Cilli Wang was born in Vienna and was educated in modern dance by Gertrud Bodenwieser, Austria’s major exponent of Expressionism in dance. Wang experimented with movement based on the spoken word and performed various dramas throughout the 1930s, even establishing a cabaret with her husband. However, during the Anschluss in 1938, they were forced to flee to the Netherlands. Here, she developed her personal performance further, inspired by art by Goethe, Disney, Charlie Chaplin, and others. In 1941, the couple went underground. Although her husband died during the war, Wang continued performing, earning worldwide success with her solo performance, Cilli Symphonie. In 1975, she returned to Vienna, where she lived the rest of her life.
Early Life and Career
“I believe art should exist solely for purposes of transformation, the bewitchment of all humankind.” Transformation artist Zäzilie Wang (nicknamed Cilli) began her career by studying dance. Born in Vienna on February 1, 1909, she was the youngest child of Marcus and Regine Wang, who had two other children, Anna and Maximilian. She grew up in an assimilated, liberal-minded merchant family. In 1925 she joined the first, newly-established modern dance class at the Vienna Academy for Music and the Performing Arts, taught by Gertrud Bodenwieser, Austria’s major exponent of Expressionism in dance. From childhood on, Wang—the “Pavlova of Parody”—experimented with movement based on the spoken word.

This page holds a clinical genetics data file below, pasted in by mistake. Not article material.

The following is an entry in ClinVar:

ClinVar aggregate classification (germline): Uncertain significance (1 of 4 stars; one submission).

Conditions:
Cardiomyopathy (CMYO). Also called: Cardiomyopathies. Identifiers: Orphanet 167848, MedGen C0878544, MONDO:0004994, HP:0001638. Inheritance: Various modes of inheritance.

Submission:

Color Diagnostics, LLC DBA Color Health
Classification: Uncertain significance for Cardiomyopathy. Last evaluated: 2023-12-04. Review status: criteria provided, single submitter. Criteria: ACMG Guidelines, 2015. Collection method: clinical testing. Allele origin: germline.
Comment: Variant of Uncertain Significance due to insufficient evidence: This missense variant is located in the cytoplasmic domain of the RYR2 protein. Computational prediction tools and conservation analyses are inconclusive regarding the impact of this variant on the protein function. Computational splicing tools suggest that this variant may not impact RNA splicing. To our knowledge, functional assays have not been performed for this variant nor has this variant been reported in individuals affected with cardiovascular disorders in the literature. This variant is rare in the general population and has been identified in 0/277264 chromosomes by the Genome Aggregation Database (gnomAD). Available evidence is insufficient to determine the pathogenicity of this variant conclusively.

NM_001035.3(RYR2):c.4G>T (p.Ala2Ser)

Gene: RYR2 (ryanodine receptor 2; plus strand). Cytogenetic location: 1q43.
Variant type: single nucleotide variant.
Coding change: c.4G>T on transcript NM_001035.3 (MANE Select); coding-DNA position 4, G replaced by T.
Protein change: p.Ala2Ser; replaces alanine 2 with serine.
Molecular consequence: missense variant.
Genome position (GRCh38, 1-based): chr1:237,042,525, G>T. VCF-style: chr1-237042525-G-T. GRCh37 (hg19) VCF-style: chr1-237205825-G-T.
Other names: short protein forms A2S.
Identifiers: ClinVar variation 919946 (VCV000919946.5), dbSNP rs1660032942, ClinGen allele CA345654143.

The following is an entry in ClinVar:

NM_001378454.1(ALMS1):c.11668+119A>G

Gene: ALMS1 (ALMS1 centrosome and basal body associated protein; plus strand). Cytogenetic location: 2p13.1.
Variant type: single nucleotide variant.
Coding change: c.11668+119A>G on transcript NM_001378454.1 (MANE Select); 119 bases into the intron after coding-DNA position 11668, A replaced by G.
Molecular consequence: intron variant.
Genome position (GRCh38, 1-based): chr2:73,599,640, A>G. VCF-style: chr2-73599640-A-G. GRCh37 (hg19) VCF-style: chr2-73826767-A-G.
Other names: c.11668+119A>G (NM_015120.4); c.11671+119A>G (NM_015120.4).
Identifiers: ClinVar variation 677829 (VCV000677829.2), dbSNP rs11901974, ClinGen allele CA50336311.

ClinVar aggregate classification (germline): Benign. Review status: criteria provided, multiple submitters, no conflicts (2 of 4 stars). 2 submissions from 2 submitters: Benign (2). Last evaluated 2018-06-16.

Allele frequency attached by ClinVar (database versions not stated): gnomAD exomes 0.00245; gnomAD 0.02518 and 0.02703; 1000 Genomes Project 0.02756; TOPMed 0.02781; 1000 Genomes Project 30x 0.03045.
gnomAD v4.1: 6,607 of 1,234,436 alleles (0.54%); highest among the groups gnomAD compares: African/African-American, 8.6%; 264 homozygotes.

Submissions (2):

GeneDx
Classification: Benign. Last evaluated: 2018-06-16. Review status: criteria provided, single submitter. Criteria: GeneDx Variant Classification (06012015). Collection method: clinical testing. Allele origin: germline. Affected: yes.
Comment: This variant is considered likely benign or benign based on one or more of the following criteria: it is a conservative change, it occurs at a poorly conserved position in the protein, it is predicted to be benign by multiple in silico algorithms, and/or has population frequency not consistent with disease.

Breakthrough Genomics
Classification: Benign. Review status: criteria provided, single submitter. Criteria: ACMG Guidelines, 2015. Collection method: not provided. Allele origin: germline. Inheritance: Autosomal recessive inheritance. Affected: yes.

Wang first appeared on stage at the Komödie theater in 1929 with the reciter Ernst Ceiss. Three years later she presented the monodrama Harlekinade at the Theaterstudio Beispiele (Examples), which she had founded in 1932, together with her husband Hans Schlesinger, a dramatist (author of Harlekinade), poet, director and philosopher whom she married in 1932. In 1931–1932 she was guest artist at Werner Finck’s Berlin cabaret, The Catacomb, and at J. Jushny’s Der Blaue Vogel (The Bluebird). In 1935–1936 she caused a stir at Erika Mann’s Pfeffermühle (Peppermill). She received engagements at Vienna’s cabarets (including Vienna’s legendary Simpl), as well as Stella Kadmon’s Der Liebe Augustin (1935–1936). In 1936 she and Schlesinger established the Fröhliche Landtmann cabaret in Vienna and she joined the Theater der Volkshochschule in Vienna-Ottakring, headed by Schlesinger.
Success in the Netherlands
On tour in Sweden at the time of the Anschluss in 1938, the couple fled to the Netherlands. In 1939–1940 she was hired by Wim Kan and Corry Vonk to appear in their ABC cabaret and at the same time appeared as a guest artist at Cor Ruys’s De Mallemolen. One-woman appearances with dance and speech soon followed at both the Leidschepleintheater and the Centraal Theater in Amsterdam. In 1939–1940 she scored successes at the Palais de Danse in Scheveningen and at the Cabaret Pinguin owned by Alice Dorell and Herbert Perquin. She was a guest artist at Willy Rosen’s Theater der Prominenten in the revue Lache Bajazzo (Laugh, Pagliaccio) in 1940 and the following year in Tot Weerziens, Er und sie, Tempo! Tempo! and Lunapark.